Want to help your kids become readers? When they’re little, give them board books and read aloud to them. When they’re bigger, get them library cards, and leave books in every room. If your kid becomes an enthusiastic reader, start a parent-child book club, and seek out author events at community bookstores. Even if your kids aren’t natural bookworms, let them see you reading newspapers, magazines, and books. Give books as gifts too, whether to newborn babies, college grads, or friends turning fifty. If children see that you value books, sooner or later, they may just acquire a taste for reading that will serve them well all their lives.
It’s never too early to read to your kids. Did your mom or dad read to you? If so, it’s probably a sweet memory. Reading to babies and kids gives you a time of closeness and helps kids build vocabulary from the start. The American Academy of Pediatrics recommends reading aloud to your infant. Give your baby board books, not just rattles or stuffed animals. Snuggle up with your infant or toddler and enjoy reading together.
You know the expression “like a kid in a candy store”? Libraries are even better for growing minds and bodies, and a child with a library card feels empowered. How often do kids get to choose what they want to read and exercise free rein? Next time you have an extra hour while you’re waiting for a sibling to finish tutoring or swim practice, spend it in the library. It’s a cozy, happy, place and a good habit to instill. (Bookstores are great too!)
Many parents lament that their school-age kids don’t read for pleasure. The solution may be simply to leave the right “bait” around. Even kids who think they don’t like to read will succumb to a strategically-placed Snoopy, Spiderman, Sports Illustrated, or Seventeen on the kitchen counter or in the bedroom or bathroom. Girl magazines are like catnip for preteens. If you ask your teen daughter if she’d like a copy of Girltalk or a subscription to GL or Seventeen or Teen Vogue, she may say no. But if you leave a copy at her bedside, she’ll jump in. Make it easy for kids to dive into reading.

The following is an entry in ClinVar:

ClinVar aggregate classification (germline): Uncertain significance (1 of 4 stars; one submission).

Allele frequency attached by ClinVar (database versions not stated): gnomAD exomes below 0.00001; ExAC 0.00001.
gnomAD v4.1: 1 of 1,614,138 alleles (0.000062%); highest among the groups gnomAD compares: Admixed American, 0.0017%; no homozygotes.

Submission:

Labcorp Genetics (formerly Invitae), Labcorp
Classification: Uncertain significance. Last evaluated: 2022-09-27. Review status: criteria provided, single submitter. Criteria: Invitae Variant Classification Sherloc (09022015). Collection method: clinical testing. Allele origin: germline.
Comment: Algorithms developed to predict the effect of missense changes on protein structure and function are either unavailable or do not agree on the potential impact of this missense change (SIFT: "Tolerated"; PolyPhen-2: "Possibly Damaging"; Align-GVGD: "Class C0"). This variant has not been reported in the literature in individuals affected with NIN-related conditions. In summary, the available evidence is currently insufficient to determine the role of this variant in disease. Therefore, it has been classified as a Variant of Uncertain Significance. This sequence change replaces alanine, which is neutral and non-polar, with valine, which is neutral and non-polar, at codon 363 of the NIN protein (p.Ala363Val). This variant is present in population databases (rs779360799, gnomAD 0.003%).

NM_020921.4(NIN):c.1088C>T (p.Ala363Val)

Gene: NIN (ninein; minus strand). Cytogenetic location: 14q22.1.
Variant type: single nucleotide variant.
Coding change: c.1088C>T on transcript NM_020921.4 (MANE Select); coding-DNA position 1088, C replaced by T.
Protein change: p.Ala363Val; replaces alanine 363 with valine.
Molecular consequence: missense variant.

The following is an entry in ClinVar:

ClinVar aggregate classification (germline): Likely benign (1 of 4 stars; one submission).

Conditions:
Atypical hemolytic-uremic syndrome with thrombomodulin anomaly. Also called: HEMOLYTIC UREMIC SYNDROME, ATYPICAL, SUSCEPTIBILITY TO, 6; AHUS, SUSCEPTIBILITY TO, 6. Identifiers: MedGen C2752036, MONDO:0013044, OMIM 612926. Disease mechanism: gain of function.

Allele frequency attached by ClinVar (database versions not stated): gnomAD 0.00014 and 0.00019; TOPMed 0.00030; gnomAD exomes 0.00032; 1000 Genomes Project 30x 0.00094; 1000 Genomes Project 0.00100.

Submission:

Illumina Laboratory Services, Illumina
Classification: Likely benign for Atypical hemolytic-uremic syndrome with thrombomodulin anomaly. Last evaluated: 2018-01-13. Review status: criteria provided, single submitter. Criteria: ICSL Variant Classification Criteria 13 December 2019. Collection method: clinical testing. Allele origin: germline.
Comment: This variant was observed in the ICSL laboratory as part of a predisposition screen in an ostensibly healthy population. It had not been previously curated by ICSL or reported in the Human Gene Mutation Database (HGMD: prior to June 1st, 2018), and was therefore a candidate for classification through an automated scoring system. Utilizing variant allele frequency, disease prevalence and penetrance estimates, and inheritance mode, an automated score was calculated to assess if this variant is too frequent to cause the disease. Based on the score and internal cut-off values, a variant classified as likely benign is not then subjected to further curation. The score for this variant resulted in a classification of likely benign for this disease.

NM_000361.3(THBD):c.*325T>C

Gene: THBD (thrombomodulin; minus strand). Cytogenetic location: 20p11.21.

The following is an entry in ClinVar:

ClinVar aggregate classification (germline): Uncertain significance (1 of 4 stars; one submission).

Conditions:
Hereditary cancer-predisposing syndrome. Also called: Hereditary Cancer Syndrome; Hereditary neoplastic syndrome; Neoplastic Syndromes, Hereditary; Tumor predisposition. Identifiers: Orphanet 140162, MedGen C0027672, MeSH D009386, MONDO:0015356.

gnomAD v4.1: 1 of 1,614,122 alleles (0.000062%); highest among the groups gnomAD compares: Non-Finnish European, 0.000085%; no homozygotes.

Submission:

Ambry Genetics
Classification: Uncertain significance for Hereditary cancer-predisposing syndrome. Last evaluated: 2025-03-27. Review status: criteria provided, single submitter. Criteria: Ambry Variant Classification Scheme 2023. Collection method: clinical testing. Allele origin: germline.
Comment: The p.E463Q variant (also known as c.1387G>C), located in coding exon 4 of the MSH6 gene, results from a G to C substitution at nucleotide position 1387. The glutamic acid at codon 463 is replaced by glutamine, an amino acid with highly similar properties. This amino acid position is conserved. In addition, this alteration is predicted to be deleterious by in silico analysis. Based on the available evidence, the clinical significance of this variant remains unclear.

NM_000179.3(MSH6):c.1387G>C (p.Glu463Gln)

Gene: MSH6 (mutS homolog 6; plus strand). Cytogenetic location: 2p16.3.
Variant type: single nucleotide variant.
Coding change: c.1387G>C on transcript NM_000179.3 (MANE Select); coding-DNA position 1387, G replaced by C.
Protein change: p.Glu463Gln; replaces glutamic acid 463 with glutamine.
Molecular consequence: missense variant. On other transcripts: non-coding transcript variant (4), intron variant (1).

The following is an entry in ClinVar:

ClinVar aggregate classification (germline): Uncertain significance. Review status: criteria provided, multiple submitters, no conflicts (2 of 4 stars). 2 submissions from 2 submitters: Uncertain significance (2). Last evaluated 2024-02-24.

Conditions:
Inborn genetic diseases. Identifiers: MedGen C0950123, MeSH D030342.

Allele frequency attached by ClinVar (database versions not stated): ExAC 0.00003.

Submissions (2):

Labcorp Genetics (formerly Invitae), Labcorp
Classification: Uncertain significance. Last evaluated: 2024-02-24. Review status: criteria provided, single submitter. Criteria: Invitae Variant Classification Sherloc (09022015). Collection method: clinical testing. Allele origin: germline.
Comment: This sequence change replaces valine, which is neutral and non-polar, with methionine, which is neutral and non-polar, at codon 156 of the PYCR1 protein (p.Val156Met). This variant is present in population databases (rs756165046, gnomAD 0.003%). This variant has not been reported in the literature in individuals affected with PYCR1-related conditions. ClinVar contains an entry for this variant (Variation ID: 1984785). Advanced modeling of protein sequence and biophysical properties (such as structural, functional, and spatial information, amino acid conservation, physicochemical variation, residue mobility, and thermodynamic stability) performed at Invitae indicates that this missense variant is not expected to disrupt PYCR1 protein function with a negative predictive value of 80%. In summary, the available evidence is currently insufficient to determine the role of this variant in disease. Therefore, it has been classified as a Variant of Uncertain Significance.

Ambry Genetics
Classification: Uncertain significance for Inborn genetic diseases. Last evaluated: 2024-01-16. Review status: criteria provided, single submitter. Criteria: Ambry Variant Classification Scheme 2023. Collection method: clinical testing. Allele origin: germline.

Some kids get motivated if you write down the names of the book they read or put gold stars on calendars. Other families find that starting a book club can make a big difference. Get a book club going with each of your children when they are old enough to read longer books. Pick a book that is a good fit for both you and your child based on age and interest. Going for a classic can never hurt, like Charlotte’s Web or The Giver. Avoid heavy reads or school books. The goal is to bond over books.
Why not establish a family reading time during which everyone reads for thirty minutes? After dinner? Before bed? Sunday before brunch? Turn off the electronics please. When kids see parents curled up with books (or even newspapers), they know their parents value reading.
Rather than tell a child that a book is too easy for him, just let him enjoy reading. There’s nothing wrong with getting lost in comic books, graphic novels, sports biographies, etc. and a boy who learns to enjoy reading will be an adult who cares about books. And when a book seems too hard or too advanced or adult? Okay, in this case, say, “I bet you’ll like that even more when you are older” and steer them to more age-appropriate fare.
No one tells girls that Harry Potter is for boys only, and you shouldn’t tell a boy that a book is just for girls. In fact, when a boy reads a book about girls, even a diary, this can help him learn more about the wider world. Girls and boys can learn a lot from whatever books interest them, and when there are strong male or strong female characters, so much the better. Look too for books with diversity and multicultural settings and characters. Reading is learning.
If you automatically hand a child a phone when he or she acts bored or fussy, the child will quickly get used to playing games. If, however, you hand little children books rather than devices, they’ll read instead of play. Some families keep devices on high shelves to help kids resist temptation. Strive to make it easy for kids to develop the habit of reading and harder for them to get into mindless games.
If your child is not a natural born reader, that’s still OK. Some kids have other strengths and passions. Keep encouraging reading and keep tempting reading material handy. Is your child reading a book in English that interests you? Great. Ask about it in a friendly casual way. In general, your goal is to help your kids feel good about who they are and to help them become their best selves.
Some kids are born bookworms. Some need a little encouragement. If you read to your child and have family reading times and leave enticing books around, your reluctant reader may just come around. Anna Karenina, anyone?
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